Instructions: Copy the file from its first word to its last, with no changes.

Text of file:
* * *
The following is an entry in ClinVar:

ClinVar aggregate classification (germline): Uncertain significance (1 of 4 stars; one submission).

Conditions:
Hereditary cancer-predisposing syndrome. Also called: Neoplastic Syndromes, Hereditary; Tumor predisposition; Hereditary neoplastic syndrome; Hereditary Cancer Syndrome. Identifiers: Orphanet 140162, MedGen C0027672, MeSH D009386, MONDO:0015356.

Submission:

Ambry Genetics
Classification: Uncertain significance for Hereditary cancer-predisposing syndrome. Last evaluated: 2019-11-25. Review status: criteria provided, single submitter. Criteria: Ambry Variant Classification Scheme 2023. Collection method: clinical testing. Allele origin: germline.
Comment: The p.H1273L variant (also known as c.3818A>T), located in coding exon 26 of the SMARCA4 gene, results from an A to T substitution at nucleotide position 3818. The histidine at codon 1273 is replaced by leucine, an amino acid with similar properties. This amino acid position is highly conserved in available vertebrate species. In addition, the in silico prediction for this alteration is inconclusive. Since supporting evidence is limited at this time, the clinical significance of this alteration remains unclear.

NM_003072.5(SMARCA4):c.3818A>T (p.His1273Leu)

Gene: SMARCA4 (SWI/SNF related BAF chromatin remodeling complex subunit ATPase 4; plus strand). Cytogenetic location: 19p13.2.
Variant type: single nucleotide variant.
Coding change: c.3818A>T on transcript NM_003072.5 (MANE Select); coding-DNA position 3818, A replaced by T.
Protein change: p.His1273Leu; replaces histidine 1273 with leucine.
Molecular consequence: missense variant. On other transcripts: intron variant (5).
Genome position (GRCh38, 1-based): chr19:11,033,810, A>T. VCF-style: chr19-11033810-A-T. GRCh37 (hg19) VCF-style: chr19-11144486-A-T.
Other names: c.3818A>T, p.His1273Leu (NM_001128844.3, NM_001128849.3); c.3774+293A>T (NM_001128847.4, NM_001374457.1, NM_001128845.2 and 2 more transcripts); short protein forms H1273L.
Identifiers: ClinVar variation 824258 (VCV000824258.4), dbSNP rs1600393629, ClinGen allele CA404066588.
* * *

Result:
The following is an entry in ClinVar:

ClinVar aggregate classification (germline): Uncertain significance (1 of 4 stars; one submission).

Conditions:
Hereditary cancer-predisposing syndrome. Also called: Neoplastic Syndromes, Hereditary; Tumor predisposition; Hereditary neoplastic syndrome; Hereditary Cancer Syndrome. Identifiers: Orphanet 140162, MedGen C0027672, MeSH D009386, MONDO:0015356.

Submission:

Ambry Genetics
Classification: Uncertain significance for Hereditary cancer-predisposing syndrome. Last evaluated: 2019-11-25. Review status: criteria provided, single submitter. Criteria: Ambry Variant Classification Scheme 2023. Collection method: clinical testing. Allele origin: germline.
Comment: The p.H1273L variant (also known as c.3818A>T), located in coding exon 26 of the SMARCA4 gene, results from an A to T substitution at nucleotide position 3818. The histidine at codon 1273 is replaced by leucine, an amino acid with similar properties. This amino acid position is highly conserved in available vertebrate species. In addition, the in silico prediction for this alteration is inconclusive. Since supporting evidence is limited at this time, the clinical significance of this alteration remains unclear.

NM_003072.5(SMARCA4):c.3818A>T (p.His1273Leu)

Gene: SMARCA4 (SWI/SNF related BAF chromatin remodeling complex subunit ATPase 4; plus strand). Cytogenetic location: 19p13.2.
Variant type: single nucleotide variant.
Coding change: c.3818A>T on transcript NM_003072.5 (MANE Select); coding-DNA position 3818, A replaced by T.
Protein change: p.His1273Leu; replaces histidine 1273 with leucine.
Molecular consequence: missense variant. On other transcripts: intron variant (5).
Genome position (GRCh38, 1-based): chr19:11,033,810, A>T. VCF-style: chr19-11033810-A-T. GRCh37 (hg19) VCF-style: chr19-11144486-A-T.
Other names: c.3818A>T, p.His1273Leu (NM_001128844.3, NM_001128849.3); c.3774+293A>T (NM_001128847.4, NM_001374457.1, NM_001128845.2 and 2 more transcripts); short protein forms H1273L.
Identifiers: ClinVar variation 824258 (VCV000824258.4), dbSNP rs1600393629, ClinGen allele CA404066588.